Len Goodman’s Dancing With The Stars colleagues were ‘kept in the dark’ about his terminal bone cancer battle during ‘consummate showman’s’ final appearance
Len Goodman’s colleagues on hit US show Dancing With The Stars have been left blindsided by the long-term judge’s death after they were kept in the dark about his bone cancer diagnosis.
The beloved English ballroom dancer and talent show judge passed away on Saturday aged 78, but those who worked with him in the United States claim he was ‘laughing and joking’ during his final season on Dancing With The Stars in November.
While some acknowledged that the characteristically jovial Goodman was’ slowing down,’ they attributed it to his advancing years and remained completely unaware that he was battling a terminal cancer diagnosis.
An insider told The U.S. Sun: ‘Len was such a pro that the moment the cameras and light came on, he became the consummate showman.’
According to the source he told show bosses: ‘Don’t bother asking me to do a dance for my farewell, because that ain’t happening, I just like to shuffle around these days!’
Tragic: Len Goodman’s colleagues on hit US show Dancing With The Stars have been left blindsided by the long-term judge’s death after they were kept in the dark about his bone cancer diagnosis
Farewell: The beloved English ballroom dancer and talent show judge passed away on Saturday aged 78
A second show source added: ‘The news about Len caught many of the production team by surprise today. There was an enormous feeling of sadness and grief because Len had brought so much fun and joy to the show, as well as being a perfect professional.
‘Last Fall, Len was certainly less of a presence around and while he looked thin, that frailty was just thought of as him getting older.
‘Obviously, now the suggestion is that he was dealing with something very aggressive and keeping it to himself.’
Goodman was a successful professional ballroom dancer, winning the British championships in his late twenties before retiring from the sport and opening a dance school.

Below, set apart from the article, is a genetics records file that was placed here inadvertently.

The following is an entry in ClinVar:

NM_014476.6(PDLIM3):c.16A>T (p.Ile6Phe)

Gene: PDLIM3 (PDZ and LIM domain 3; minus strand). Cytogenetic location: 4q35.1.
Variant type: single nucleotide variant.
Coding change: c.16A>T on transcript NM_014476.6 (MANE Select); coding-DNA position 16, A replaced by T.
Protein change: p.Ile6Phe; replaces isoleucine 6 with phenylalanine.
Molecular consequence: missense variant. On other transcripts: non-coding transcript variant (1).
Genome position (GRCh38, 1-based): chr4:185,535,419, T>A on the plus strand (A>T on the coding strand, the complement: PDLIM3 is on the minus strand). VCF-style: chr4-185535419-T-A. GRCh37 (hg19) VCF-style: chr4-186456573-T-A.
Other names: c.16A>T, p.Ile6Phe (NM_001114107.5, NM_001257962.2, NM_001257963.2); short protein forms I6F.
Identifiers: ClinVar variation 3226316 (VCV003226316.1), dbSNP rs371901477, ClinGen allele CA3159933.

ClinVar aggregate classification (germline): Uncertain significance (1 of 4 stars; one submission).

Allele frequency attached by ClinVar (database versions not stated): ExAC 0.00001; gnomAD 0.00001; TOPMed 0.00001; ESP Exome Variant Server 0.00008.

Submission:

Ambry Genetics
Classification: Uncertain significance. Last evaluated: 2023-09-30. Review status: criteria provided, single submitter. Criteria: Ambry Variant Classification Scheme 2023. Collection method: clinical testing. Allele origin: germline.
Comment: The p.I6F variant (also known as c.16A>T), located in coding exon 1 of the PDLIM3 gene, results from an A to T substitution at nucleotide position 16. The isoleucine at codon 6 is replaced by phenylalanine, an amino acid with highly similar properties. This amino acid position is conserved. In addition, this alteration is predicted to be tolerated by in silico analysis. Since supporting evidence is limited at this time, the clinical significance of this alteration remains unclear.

Much later in life, he chaired the judging panel on Strictly Come Dancing from its launch in 2004 until 2016, and on its U.S. counterpart for most of the period from 2005 until 2022.
Unaware: Those who worked with him in the United States claim he was ‘laughing and joking’ during his final season on Dancing With The Stars in November
Beloved: While some acknowledged that the characteristically jovial Goodman was’ slowing down,’ they attributed it to his advancing years
He took a warm, supportive but critical approach as he watched celebrities taking on tangos and waltzes, adding a down-to-earth touch to the otherwise frequently flamboyant panel of judges.
‘Len … appealed to all ages and felt like a member of everyone’s family. Len was at the very heart of Strictly’s success. He will be hugely missed by the public and his many friends and family,” BBC Director-General Tim Davie said.
Goodman was born and grew up in London, and said he only took up dancing reluctantly at the age of 19 after a doctor said it would help him recover from a foot injury.
As a teacher, he said his priority was to make ballroom dancing “enjoyable and sociable”.
Speaking in 2012, following treatment for prostate cancer, he said he most hoped to be remembered for being “genuinely nice”.
‘I would like there to be people who can honestly say: ‘Len! Oh yeah, there was more good than bad in him.’,’ he said.
Strictly was one of the BBC’s most popular entertainment shows, attracting an average of more than 11 million viewers at its peak in 2010.
As many as 27 million viewers watched some episodes of “Dancing with the Stars” in its early seasons. (Reporting by David Milliken; Editing by Andrew Heavens)
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